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Poll Results – How We Access Shakespeare Today

How We Access Shakespeare Today

We’ve hope you’ve been enjoying the Week so far and thank you for completing the poll on step 1.3. If you haven’t had a chance to submit your answer yet, please have a look here and let us know about your favourite method to access Shakespeare’s work. Here is an analysis of the poll results as they stand on Friday 8 May:

In step 1.3 we asked you to select your favourite method of accessing Shakespeare. Perhaps unsurprisingly, ‘live at the theatre’ came out top with 59%. Although many of the major theatres are not accessible for large swathes of the population due to price or location, Shakespeare’s plays are performed far and wide throughout the world, whether that be via amateur productions, school performances or touring companies. Of course it is impossible to say how the recent closure of the theatres will affect the theatre industry going forward. However, one can perhaps take comfort from the way in which the early modern theatres continued to thrive in spite of regular closures due to the plague.

A remarkably high 18% of respondents chose ‘reading a play or play script’ as their favourite way to access Shakespeare. In terms of cost and convenience, it certainly seems to be the easiest option. As one learner pointed out, Shakespeare wrote for a largely bare stage with minimal props and special effects. His plays create a world with words which, in the words of the Chorus in Henry V, work on our ‘imaginary forces’ – a force which is particularly active when reading. However, as a theatre practitioner for whom performance took precedence over publication, Shakespeare would perhaps be surprised that reading his plays comes second only to seeing them live in the theatre.

A study by The UK-based Creative Industries Policy and Evidence Centre, which began in April 2020, found that the way people engage with culture is changing as they embrace different types of online content while at home during the crisis. According to this nationwide survey of over one thousand people, nearly 20% of adults in the United Kingdom are now watching theatre, dance or music performances digitally. This correlates with the 20% of respondents who chose a form of digital engagement – whether that be television adaptations, live streaming or cinema broadcasts – as their favourite way of accessing Shakespeare in our poll.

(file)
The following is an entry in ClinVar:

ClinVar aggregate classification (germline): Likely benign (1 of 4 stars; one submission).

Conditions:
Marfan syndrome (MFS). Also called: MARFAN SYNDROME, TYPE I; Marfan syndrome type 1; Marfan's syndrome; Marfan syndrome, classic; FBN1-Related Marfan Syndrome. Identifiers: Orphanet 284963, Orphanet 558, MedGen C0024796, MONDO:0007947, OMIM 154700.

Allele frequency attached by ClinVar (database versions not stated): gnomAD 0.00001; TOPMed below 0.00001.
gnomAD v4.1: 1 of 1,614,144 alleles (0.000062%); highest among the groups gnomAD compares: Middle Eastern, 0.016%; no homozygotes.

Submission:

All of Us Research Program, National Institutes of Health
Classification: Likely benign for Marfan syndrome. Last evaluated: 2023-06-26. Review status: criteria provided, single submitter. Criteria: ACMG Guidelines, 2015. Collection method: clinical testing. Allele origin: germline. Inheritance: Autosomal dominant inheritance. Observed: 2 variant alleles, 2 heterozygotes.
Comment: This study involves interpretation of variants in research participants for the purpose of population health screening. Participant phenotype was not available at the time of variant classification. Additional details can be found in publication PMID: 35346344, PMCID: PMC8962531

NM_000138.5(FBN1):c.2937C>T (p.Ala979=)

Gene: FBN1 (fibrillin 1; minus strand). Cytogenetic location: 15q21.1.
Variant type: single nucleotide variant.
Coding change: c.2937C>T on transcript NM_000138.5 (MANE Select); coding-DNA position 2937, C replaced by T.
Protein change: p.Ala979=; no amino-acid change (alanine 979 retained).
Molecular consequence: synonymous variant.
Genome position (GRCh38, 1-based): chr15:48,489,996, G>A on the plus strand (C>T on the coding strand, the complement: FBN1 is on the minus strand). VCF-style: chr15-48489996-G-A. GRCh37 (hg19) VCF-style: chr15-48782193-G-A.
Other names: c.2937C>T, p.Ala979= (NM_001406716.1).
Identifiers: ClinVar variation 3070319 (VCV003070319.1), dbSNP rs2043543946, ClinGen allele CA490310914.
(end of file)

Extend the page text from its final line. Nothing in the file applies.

The fact that 3% of people selected other methods shows that this list is certainly not exhaustive, and I’ll be incredibly interested to hear in the discussion the other methods and media by which you’ve encountered Shakespeare. Of course, a poll such as this can only give a limited snapshot of the ways in which audiences are accessing Shakespeare, and the impact that this may have had on their perception of Shakespeare.

In the discussion, you might want to think about how your own encounters with Shakespeare have shaped your perceptions, understandings, and enthusiasms. Is it important to you, for example, to encounter Shakespeare live? Or do you value ease of access over the live experience? Do you associate certain kinds of Shakespeare adaptation with different media? And are your viewing habits changing because of new methods available to you or new limitations currently imposed?

I’m really looking forward to reading your own reactions to the poll results and hearing about the other ways that you’ve accessed Shakespeare in the discussion. It’s been really fascinating to read people’s defining accounts with Shakespeare in the forum discussions. Please do keep sharing and discussing these. It will be interesting and extremely useful to draw on this diversity of experience throughout this course.

© Gemma Miller, King’s College London
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Shakespeare: Print and Performance

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